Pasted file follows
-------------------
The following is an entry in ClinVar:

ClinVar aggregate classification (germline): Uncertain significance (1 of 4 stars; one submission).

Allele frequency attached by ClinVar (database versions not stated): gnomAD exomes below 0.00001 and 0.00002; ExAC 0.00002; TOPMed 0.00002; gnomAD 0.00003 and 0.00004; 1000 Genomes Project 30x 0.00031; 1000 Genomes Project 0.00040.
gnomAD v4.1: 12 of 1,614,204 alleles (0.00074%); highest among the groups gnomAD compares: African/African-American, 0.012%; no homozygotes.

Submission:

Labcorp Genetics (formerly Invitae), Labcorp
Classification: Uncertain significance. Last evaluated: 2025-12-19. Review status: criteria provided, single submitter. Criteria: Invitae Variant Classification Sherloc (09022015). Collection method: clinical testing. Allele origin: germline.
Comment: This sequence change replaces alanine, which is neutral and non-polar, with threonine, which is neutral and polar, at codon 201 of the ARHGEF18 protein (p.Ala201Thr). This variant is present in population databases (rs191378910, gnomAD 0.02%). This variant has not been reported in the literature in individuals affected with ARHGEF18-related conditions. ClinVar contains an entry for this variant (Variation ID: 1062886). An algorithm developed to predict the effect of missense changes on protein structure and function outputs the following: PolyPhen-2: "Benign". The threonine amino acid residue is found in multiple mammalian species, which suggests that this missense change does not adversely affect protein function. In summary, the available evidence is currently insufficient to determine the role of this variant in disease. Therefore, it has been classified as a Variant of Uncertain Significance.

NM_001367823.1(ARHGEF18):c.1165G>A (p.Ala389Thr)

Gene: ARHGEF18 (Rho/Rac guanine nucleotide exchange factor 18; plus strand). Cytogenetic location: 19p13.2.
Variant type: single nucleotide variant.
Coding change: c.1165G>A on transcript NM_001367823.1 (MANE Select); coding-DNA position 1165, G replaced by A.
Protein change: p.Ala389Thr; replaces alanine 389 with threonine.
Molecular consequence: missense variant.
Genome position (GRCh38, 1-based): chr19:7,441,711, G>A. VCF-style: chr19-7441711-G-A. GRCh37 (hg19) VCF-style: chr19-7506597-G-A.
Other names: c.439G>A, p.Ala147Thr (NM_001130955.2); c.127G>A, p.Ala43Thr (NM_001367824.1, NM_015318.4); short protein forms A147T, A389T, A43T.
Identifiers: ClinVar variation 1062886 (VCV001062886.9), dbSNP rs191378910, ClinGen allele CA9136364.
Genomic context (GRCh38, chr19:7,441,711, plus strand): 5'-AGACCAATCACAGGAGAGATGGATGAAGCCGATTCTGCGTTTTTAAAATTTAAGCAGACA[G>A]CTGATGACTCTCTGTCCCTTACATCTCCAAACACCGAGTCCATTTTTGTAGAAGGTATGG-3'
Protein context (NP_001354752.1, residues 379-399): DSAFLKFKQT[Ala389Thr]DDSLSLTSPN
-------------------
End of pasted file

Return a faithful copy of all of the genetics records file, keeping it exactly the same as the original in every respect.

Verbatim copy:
The following is an entry in ClinVar:

ClinVar aggregate classification (germline): Uncertain significance (1 of 4 stars; one submission).

Allele frequency attached by ClinVar (database versions not stated): gnomAD exomes below 0.00001 and 0.00002; ExAC 0.00002; TOPMed 0.00002; gnomAD 0.00003 and 0.00004; 1000 Genomes Project 30x 0.00031; 1000 Genomes Project 0.00040.
gnomAD v4.1: 12 of 1,614,204 alleles (0.00074%); highest among the groups gnomAD compares: African/African-American, 0.012%; no homozygotes.

Submission:

Labcorp Genetics (formerly Invitae), Labcorp
Classification: Uncertain significance. Last evaluated: 2025-12-19. Review status: criteria provided, single submitter. Criteria: Invitae Variant Classification Sherloc (09022015). Collection method: clinical testing. Allele origin: germline.
Comment: This sequence change replaces alanine, which is neutral and non-polar, with threonine, which is neutral and polar, at codon 201 of the ARHGEF18 protein (p.Ala201Thr). This variant is present in population databases (rs191378910, gnomAD 0.02%). This variant has not been reported in the literature in individuals affected with ARHGEF18-related conditions. ClinVar contains an entry for this variant (Variation ID: 1062886). An algorithm developed to predict the effect of missense changes on protein structure and function outputs the following: PolyPhen-2: "Benign". The threonine amino acid residue is found in multiple mammalian species, which suggests that this missense change does not adversely affect protein function. In summary, the available evidence is currently insufficient to determine the role of this variant in disease. Therefore, it has been classified as a Variant of Uncertain Significance.

NM_001367823.1(ARHGEF18):c.1165G>A (p.Ala389Thr)

Gene: ARHGEF18 (Rho/Rac guanine nucleotide exchange factor 18; plus strand). Cytogenetic location: 19p13.2.
Variant type: single nucleotide variant.
Coding change: c.1165G>A on transcript NM_001367823.1 (MANE Select); coding-DNA position 1165, G replaced by A.
Protein change: p.Ala389Thr; replaces alanine 389 with threonine.
Molecular consequence: missense variant.
Genome position (GRCh38, 1-based): chr19:7,441,711, G>A. VCF-style: chr19-7441711-G-A. GRCh37 (hg19) VCF-style: chr19-7506597-G-A.
Other names: c.439G>A, p.Ala147Thr (NM_001130955.2); c.127G>A, p.Ala43Thr (NM_001367824.1, NM_015318.4); short protein forms A147T, A389T, A43T.
Identifiers: ClinVar variation 1062886 (VCV001062886.9), dbSNP rs191378910, ClinGen allele CA9136364.
Genomic context (GRCh38, chr19:7,441,711, plus strand): 5'-AGACCAATCACAGGAGAGATGGATGAAGCCGATTCTGCGTTTTTAAAATTTAAGCAGACA[G>A]CTGATGACTCTCTGTCCCTTACATCTCCAAACACCGAGTCCATTTTTGTAGAAGGTATGG-3'
Protein context (NP_001354752.1, residues 379-399): DSAFLKFKQT[Ala389Thr]DDSLSLTSPN